Germany will replace the G-36 through a European-wide tender 41009153

Defence & Security News - (Germany)
Germany will replace the G-36 through a European-wide tender

Germany wants to replace the H&K G-36 rifles after the lack of effectiveness in extreme combat conditions, during the operations in Afghanistan.

Germany will replace the G-36 through a European-wide tender
ISAF's German soldiers with G-36 rifles (Source: Bundeswehr)

According to an official letter from the German Defence Minister, Ursula von der Leyen, to the Federal Defence Committee, the decision was in consensus with the military hierarchy.

The government will call for a European-wide tender for the replacement of 167,000 G-36 rifles. The latter will be used “when appropriate”, as mentioned in the same letter, with some improvements. The procurement of the 600 H&K HK417 rifles and MG-4 light machine guns that was announced last month, is considered to be an interim solution until the deliveries of the new ones.

As for the G-36 rifles that will become obsolete, the government is considering either to store them or sell them to other countries or donate them as it did with the rifles given to the Kurdish fighters in the Middle East.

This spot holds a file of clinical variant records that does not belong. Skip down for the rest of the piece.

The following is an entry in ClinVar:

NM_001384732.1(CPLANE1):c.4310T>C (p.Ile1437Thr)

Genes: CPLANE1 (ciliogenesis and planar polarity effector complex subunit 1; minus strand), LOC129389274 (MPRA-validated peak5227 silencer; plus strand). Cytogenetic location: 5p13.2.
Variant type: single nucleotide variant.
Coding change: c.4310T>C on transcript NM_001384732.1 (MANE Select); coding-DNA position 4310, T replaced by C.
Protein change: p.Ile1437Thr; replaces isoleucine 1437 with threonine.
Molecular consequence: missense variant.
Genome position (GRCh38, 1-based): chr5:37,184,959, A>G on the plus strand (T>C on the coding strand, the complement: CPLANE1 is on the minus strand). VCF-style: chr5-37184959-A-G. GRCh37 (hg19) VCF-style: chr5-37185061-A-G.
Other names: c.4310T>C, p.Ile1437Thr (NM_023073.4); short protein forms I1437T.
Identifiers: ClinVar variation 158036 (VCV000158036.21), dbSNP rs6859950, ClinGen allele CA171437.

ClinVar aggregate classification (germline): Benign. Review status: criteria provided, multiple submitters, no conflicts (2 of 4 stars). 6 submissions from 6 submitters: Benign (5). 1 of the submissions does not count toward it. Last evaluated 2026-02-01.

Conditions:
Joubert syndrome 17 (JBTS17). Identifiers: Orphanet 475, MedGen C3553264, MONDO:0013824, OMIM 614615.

The G-36 trustworthiness case has become a source of political conflict in Germany. The Greens have raised allegations that employees of the Ministry of Defence had cozy contacts with the defence company and called for an investigation. The ministry has three commissions investigating the case along with its organizational structure and the results are expected in the next couple of months.


It is worth mentioning that the call for a European-wide tender raises concerns over lack of trust between the state and the German defence company, which will take legal action to safeguard its reputation. Furthermore, the decision provides another hint for the government’s willingness for an effort to bolster its defence industry and consolidate it on a European level. It is the same context under which Krauss-Maffei Wegmann will merge with the French industry Nexter, resulting in one of the biggest defence industries in Europe and the world.